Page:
A DECISION to cover up a stained glass artwork at Newport Market has been branded an “insult” by the artist behind it.
Newport City Council planning committee approved the application to cover the existing art with a cream banner which will be used to project adverts and cinematography.
Catrin Jones, the Swansea-based artist who was commissioned by the council in 2002, said:
“Identity is important in a city like Newport, and this is a gem that Newport has chosen to hide.
“We need to have our special identities, and one of the functions of public art is to enhance a building, people can look up and ask questions, art creates discussion.”
According to Catrin, the artwork is the largest span of contemporary stained glass in Wales at 120 square metres – and it intends to represent the “vibrancy” of the market.
“The bright and colourful design reflects Newport’s increasing confidence and prosperity, and features a broad scheme of flowers, leaves and the family.”
Concerns were also raised by the Historic Buildings and Conservation Officer at the council. They said the banner would adversely affect the character and aesthetic of the building, because lighting would be severely reduced.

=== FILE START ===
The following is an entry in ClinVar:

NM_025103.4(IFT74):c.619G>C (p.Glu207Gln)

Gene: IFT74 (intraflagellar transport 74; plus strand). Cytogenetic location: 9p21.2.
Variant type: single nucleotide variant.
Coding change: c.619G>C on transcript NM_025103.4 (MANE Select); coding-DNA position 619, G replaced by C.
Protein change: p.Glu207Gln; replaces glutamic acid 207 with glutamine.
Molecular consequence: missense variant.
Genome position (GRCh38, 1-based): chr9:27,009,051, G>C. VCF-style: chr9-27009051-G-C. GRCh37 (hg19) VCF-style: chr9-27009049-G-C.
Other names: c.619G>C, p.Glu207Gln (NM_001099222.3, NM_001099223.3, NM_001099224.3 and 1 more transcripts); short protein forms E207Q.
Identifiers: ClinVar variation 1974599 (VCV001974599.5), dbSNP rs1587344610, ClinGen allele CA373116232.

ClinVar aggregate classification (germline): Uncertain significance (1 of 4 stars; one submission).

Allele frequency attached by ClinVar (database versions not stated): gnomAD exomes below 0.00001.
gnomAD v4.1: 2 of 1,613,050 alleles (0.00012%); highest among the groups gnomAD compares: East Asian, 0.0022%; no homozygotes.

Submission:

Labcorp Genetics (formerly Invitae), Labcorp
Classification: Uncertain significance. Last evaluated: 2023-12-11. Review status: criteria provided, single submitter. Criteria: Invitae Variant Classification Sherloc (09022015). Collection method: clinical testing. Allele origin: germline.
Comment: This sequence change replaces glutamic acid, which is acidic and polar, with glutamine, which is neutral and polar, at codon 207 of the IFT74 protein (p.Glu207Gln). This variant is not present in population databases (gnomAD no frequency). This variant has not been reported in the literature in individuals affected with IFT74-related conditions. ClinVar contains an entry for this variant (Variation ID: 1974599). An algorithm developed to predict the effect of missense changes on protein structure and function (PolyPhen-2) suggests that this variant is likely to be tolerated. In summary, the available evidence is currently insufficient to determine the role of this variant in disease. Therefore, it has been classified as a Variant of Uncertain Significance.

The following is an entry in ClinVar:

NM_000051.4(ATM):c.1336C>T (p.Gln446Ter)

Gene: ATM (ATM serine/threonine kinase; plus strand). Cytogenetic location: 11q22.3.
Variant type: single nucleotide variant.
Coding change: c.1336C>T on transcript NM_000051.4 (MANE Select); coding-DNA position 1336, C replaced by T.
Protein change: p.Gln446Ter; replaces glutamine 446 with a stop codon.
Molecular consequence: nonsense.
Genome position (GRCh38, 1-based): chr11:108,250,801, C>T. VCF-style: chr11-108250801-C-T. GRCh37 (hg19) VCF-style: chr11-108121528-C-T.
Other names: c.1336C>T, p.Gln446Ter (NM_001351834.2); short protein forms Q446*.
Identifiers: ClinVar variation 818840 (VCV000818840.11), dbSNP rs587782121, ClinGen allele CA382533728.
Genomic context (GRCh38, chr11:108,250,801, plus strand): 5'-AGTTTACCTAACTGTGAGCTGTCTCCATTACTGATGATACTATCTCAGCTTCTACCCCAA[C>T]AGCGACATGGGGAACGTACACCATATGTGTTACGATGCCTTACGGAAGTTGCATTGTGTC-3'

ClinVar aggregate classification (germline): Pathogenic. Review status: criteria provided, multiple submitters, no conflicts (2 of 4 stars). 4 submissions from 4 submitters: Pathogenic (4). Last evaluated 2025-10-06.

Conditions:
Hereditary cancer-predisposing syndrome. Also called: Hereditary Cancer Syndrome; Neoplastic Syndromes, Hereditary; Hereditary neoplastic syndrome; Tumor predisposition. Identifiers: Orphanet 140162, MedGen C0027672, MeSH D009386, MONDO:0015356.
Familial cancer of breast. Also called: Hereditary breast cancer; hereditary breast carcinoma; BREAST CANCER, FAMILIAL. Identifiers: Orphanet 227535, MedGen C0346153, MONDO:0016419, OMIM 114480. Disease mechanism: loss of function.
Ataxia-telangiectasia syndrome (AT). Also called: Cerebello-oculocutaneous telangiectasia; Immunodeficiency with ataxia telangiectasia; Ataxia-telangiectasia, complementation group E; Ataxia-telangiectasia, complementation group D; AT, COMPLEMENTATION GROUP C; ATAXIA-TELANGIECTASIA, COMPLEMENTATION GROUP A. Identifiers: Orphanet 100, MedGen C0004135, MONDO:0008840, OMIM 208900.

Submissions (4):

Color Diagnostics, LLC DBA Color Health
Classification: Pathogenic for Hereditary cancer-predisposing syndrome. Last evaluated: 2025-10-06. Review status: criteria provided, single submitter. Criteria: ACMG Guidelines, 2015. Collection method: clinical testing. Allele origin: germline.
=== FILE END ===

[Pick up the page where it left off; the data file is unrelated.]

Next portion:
At the planning meeting held on Wednesday, April 6, two councillors, Yvonne Forsey and Jason Jordan, voted to refuse the application.
Rogerstone Councillor Forsey said the popular piece of art should be on display for people to see.
Cllr Jordan, who represents Bettws, agreed and added that the art should be shown off.
The banner had already been fixed by developers Loft-Co ahead of the initial reopening of the market in March 2022 – it is now home to an array of food stalls and shops.
Seven councillors voted in support of the application to cover the art – John Guy, Richard White, Charles Ferris, Mark Spencer, John Jones, Trevor Watkins and the Committee Chair John Richards.
Cllr Ferris, who represents Allt-yr-yn, said the banner would better suit the design of the new market.
Chair of the planning committee, Cllr John Richards, said:
“The public has told us that they want these things to be protected and kept in place.
“I don’t want a repeat of the mural situation.”
In 2013, the council faced a ferocious backlash when the Chartist mural on John Frost Square, which had stood since 1978 as a historic symbol, was demolished to make way for the Friars Walk shopping centre.
Hundreds of people gathered as workmen began demolishing the the 35-metre mosaic of 200,000 pieces of tile and glass created by artist Kenneth Budd.
The report prepared by council planning officers states that the art is still “evident even behind the banners” – despite a large portion of it being concealed.
The applicant Loft-Co has stated in the plans that the banner is in the interest of “safeguarding the special character of the listed building”.
The artist, Catrin Jones, said: “The fact they have refurbished the market is great, but not this bit.”
Catrin suggested placing screens for advertisement purposes instead of using the banner.
At the meeting, plans were also approved to expand the market to the mezzanine floor which is currently used for offices.
This floor will now have a mixture of shops, food and drink takeaways and leisure facilities.
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